• //chrome/browser/web_applications

Matchmaking and Publish / Subscribe

The AppService itself does not have an GetAllApps method. It doesn‘t do much, and it doesn’t keep much state. Instead, the App Registry aspect of the AppService is little more than a well known meeting place for Publishers (i.e. Providers) and Subscribers (i.e. Proxies) to discover each other. An analogy is that it‘s a matchmaker for Publishers and Subscribers, although it matches all to all instead of one to one. Publishers don’t meet Subscribers directly, they meet the matchmaker, who introduces them to Subscribers.

Once a Publisher and Subscriber connect, the Pub-side sends the Sub-side a stream of Apps (calling the Subscriber‘s OnApps method). On the initial connection, the Publisher calls OnApps with "here’s all the apps that I (the Publisher) know about", with additional OnApps calls made as apps are installed, uninstalled, updated, etc.

As mentioned, the App Registry aspect of the AppService doesn't do much. Its part of the AppService Mojo interface is:

interface AppService {
  // App Registry methods.
  RegisterPublisher(Publisher publisher, AppType app_type);
  RegisterSubscriber(Subscriber subscriber, ConnectOptions? opts);

  // Some additional methods; not App Registry related.

interface Publisher {
  // App Registry methods.
  Connect(Subscriber subscriber, ConnectOptions? opts);

  // Some additional methods; not App Registry related.

interface Subscriber {
  OnApps(array<App> deltas);

enum AppType {

struct ConnectOptions {
  // TBD: some way to represent l10n info such as the UI language.

Whenever a new Publisher is registered, it is connected with all of the previously registered Subscribers, and vice versa. Once a Publisher is connected directly to a Subscriber, the AppService is no longer involved. Even as new apps are installed, uninstalled, updated, etc., the app's Publisher talks directly to each of its (previously connected) Subscribers, without involving the AppService.

TBD: whether we need un-registration and dis-connect mechanisms.

The App Type

The one Mojo struct type, App, represents both a state, “an app that's ready to run”, and a delta or change in state, “here‘s what’s new about an app”. Deltas include events like “an app was just installed” or “just uninstalled” or “its icon was updated”.

This is achieved by having every App field (other than App.app_type and App.app_id) be optional. Either optional in the Mojo sense, with type T? instead of a plain T, or if that isn't possible in Mojo (e.g. for integer or enum fields), as a semantic convention above the Mojo layer: 0 is reserved to mean “unknown”. For example, the App.show_in_launcher field is a OptionalBool, not a bool.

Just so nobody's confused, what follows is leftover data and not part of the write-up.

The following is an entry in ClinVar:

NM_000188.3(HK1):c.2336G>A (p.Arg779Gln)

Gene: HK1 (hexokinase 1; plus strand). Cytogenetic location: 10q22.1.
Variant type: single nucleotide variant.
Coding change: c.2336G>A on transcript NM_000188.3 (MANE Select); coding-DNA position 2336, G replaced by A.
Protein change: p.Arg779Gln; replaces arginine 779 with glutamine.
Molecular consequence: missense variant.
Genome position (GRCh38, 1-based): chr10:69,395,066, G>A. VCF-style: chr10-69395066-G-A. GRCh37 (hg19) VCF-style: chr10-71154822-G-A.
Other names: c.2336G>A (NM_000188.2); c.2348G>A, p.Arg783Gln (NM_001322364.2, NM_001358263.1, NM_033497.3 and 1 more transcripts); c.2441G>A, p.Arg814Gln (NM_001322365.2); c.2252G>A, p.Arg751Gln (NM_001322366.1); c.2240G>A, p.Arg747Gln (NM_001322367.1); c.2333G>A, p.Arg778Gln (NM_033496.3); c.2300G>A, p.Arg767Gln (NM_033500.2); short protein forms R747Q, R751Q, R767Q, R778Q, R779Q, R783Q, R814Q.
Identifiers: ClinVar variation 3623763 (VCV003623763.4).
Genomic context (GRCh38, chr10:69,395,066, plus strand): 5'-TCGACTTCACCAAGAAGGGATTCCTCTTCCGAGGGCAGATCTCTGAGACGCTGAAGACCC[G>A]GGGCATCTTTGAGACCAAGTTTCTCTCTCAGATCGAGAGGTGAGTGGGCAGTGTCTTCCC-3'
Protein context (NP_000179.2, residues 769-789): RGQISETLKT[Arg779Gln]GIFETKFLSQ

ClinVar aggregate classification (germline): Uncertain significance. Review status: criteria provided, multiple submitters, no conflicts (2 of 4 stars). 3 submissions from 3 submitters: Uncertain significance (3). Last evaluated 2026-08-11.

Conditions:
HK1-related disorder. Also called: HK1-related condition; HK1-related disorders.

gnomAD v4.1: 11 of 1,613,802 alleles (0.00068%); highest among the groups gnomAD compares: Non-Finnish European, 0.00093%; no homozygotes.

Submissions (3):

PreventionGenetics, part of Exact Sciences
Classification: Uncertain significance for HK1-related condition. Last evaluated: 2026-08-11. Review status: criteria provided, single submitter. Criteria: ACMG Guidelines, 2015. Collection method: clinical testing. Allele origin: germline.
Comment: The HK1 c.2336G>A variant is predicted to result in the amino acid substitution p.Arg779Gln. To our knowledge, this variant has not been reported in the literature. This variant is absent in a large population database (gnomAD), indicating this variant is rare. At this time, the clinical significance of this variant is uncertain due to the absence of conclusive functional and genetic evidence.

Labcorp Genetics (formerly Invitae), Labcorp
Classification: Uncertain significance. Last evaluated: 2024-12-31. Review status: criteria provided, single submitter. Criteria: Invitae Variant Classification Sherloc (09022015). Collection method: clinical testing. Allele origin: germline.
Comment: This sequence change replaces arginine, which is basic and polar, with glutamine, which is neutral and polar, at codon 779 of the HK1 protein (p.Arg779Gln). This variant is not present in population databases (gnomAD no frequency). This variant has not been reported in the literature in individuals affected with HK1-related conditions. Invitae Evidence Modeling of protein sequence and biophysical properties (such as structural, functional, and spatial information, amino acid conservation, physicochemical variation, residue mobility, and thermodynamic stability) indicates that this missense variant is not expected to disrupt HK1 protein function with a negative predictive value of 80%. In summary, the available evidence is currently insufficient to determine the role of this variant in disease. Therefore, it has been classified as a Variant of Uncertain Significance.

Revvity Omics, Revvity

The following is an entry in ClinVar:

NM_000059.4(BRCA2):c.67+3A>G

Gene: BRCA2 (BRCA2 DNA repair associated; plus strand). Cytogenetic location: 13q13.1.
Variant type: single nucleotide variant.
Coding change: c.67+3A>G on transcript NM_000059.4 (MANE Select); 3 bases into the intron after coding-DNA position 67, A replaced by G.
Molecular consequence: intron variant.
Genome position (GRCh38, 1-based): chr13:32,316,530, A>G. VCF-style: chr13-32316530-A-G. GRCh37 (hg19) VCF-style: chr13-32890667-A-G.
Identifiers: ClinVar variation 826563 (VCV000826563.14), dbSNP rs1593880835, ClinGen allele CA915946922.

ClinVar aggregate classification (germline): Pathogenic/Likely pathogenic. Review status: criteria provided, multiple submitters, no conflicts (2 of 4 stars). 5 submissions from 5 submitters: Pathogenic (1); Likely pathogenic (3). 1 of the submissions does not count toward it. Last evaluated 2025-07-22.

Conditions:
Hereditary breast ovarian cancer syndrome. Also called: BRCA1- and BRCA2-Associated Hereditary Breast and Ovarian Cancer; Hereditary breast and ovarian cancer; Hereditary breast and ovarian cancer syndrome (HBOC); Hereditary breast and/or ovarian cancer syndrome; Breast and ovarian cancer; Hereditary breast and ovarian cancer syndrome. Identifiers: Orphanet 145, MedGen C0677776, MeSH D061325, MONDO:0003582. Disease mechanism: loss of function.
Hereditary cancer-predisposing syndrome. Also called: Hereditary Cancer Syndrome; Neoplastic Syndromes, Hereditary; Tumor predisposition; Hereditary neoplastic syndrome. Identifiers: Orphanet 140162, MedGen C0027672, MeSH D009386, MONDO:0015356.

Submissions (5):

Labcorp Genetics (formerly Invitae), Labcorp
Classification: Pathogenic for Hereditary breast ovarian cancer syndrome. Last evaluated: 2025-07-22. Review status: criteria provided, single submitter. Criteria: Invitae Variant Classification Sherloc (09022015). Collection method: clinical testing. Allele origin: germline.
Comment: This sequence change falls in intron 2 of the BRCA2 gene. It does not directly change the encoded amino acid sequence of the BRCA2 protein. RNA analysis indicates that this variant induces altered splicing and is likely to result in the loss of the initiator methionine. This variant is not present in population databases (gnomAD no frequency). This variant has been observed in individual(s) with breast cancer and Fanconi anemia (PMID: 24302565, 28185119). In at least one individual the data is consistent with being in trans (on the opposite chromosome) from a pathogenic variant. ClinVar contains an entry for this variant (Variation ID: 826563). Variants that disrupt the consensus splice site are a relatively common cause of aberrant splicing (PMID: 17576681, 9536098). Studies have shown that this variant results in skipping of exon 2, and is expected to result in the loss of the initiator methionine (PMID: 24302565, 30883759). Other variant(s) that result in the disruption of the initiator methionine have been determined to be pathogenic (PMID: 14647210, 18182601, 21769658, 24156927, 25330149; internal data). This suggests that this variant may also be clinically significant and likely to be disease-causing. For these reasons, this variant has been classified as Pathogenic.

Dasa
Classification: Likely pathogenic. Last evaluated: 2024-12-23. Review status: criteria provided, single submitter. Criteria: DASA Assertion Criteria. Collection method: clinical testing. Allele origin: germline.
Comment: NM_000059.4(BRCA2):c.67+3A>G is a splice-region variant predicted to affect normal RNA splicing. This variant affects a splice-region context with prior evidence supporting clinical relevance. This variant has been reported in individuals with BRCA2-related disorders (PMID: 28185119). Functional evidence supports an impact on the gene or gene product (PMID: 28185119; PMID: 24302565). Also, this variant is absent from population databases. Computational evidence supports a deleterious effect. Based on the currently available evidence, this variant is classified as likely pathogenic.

An App.readiness field represents whether an app is installed (i.e. ready to launch), uninstalled or otherwise disabled. “An app was just installed” is represented by a delta whose readiness is kReady and the old state's readiness being some other value. This is at the Mojo level. At the C++ level, the AppUpdate wrapper type (see below) can provide helper WasJustInstalled methods.

The App, Readiness and OptionalBool types are:

struct App {
  AppType app_type;
  string app_id;

  // The fields above are mandatory. Everything else below is optional.

  Readiness readiness;
  string? name;
  IconKey? icon_key;
  OptionalBool show_in_launcher;
  // etc.

enum Readiness {
  kUnknown = 0,
  kReady,                // Installed and launchable.
  kDisabledByBlacklist,  // Disabled by SafeBrowsing.
  kDisabledByPolicy,     // Disabled by admin policy.
  kDisabledByUser,       // Disabled by explicit user action.

enum OptionalBool {
  kUnknown = 0,

// struct IconKey is discussed in the "App Icon Factory" section.

A new state can be mechanically computed from an old state and a delta (both of which have the same type: App). Specifically, last known value wins. Any known field in the delta overwrites the corresponding field in the old state, any unknown field in the delta is ignored. For example, if an app‘s name changed but its icon didn’t, the delta's field (a base::Optional<std::string>) would be known (not base::nullopt) and copied over but its App.icon field would be unknown (base::nullopt) and not copied over.

The current state is thus the merger or sum of all previous deltas, including the initial state being a delta against the ground state of “all unknown”. The AppServiceProxy tracks the state of its apps, and implements the (in-process) Observer pattern so that UI surfaces can e.g. update themselves as new apps are installed. There's only one method, OnAppUpdate, as opposed to separate OnAppInstalled, OnAppUninstalled, OnAppNameChanged, etc. methods. An AppUpdate is a pair of App values: old state and delta.

class AppRegistryCache {
  class Observer : public base::CheckedObserver {
    ~Observer() override {}
    virtual void OnAppUpdate(const AppUpdate& update) = 0;

  // Etc.

App Icon Factory